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There’s no time (or room) for labels

It’s an interesting side show in the social media echo chamber.

On one side, you have words like gurus or ninjas being self-applied to people’s bios or used by others to describe social media pros both good and bad.  On the other, you have those that hate those labels either rejecting them for themselves or complaining about how many “snake oil salesmen” abuse them and are just no good. I’m not judging either side. I just feel that there’s no time or room for it.

Why? I’ll get to that shortly, but first a little context.

About Ted Weismann

Just working

I’ve been in tech PR for 18 years. My professional world got rocked in 2001 when the dot com bubble burst and then 9/11 happened. The “traditional” tech PR game changed then. Advertising dollars evaporated and editorial pages and staff started the slow disappearing act. In early 2004, I saw a very clear signal that we’d never see PR as we knew it return.

I was managing Sun Microsystems’ product reviews program and seemingly overnight, there were less opportunities to land reviews. Publications were shuttering test labs, not only to cut costs because advertising was still down, but also because IT buyers were blogging about their experiences with Sun’s products. These peer reviews slowly became more valuable than editorial product reviews.

I recognized this and moved very quickly to evolve the product reviews program to incorporate a robust blogger relations element. It became a hybrid program, where we were able to leverage the fact that Sun was a social media pioneer. But I had to work with our team to build the program from scratch, doing social media monitoring before there were tools like Radian6 and Sysomos and learning on the fly the differences between blogger (and community relations) and media relations.

New Rules, New Energy, Just Doing It

This was a serendipitous introduction to social media and it was reinvigorating. I immersed myself in social media and was given the opportunity to build my agency’s social media practice. Because of the agency business model and flattened business cycle over the past seven years, building this practice has been like refueling a jet in mid-air.

I’ve embraced every new tool as they’ve come along and have had the opportunity to gain visibility through contributed articles and speaking opportunities. But, I’ve always quickly corrected colleagues and other professional friends that have called me a social media guru. While I’ve recognized it as a complement, I interject that I’m not comfortable with that label, because social media has moved and changed so quickly and no one can truly be an expert.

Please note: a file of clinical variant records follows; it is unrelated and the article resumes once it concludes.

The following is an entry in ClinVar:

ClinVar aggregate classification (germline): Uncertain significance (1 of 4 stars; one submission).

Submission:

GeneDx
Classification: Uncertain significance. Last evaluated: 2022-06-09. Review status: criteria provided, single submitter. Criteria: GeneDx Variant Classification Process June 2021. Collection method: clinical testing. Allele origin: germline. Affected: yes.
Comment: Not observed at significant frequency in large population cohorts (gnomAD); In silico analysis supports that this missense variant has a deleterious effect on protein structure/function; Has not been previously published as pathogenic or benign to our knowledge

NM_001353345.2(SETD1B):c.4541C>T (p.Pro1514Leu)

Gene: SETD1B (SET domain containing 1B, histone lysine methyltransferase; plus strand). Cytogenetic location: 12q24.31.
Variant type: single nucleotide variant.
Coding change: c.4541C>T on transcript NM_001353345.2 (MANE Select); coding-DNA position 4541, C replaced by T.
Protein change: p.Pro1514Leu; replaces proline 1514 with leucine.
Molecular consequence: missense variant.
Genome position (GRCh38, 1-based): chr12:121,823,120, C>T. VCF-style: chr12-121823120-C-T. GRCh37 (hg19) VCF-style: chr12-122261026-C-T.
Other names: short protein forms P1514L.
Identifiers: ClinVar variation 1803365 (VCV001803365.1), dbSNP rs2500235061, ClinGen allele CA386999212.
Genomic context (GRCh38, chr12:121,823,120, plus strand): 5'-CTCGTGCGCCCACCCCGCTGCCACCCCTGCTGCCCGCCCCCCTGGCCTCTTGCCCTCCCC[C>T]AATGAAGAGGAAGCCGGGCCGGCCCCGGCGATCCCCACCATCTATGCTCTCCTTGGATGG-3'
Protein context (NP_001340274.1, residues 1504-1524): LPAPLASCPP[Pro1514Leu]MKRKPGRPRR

Social media enthusiasts still kvetch over labels and how they want to be known. A few months ago, I noticed that a client and friend, Cindy Kim, had chimed in on a Twitter thread started by Valeria Maltoni (@ConversationAge) reacting to someone using the label “social media savant”. This prompted others to jokingly offer up other new labels. I pondered and quickly responded with ”doer.”

I have the most fun living in the trenches with clients and executing award-winning programs that integrate social media with not only marketing and communications, but also with other important functions like business development and customer support. That keeps me plenty busy. Between that and working hard to be a great family man, there’s no time or place for worrying about personal labels.

This space is meant to share how I continue to evolve from PR person to social media and digital marketing pro and acquiring the new skills (as so well enumerated by Gini Dietrich) that are needed for a long and successful career. Through this, I am sharing how-tos, observations and opinions that I hope will give my peers pragmatic advice and actionable information to do the same. And because I love to experiment and get my hands dirty with technology, this space also is my sandbox for learning more about WordPress and programming (HTML, CSS and PHP).

I look forward to your feedback, ideas and observations as well.

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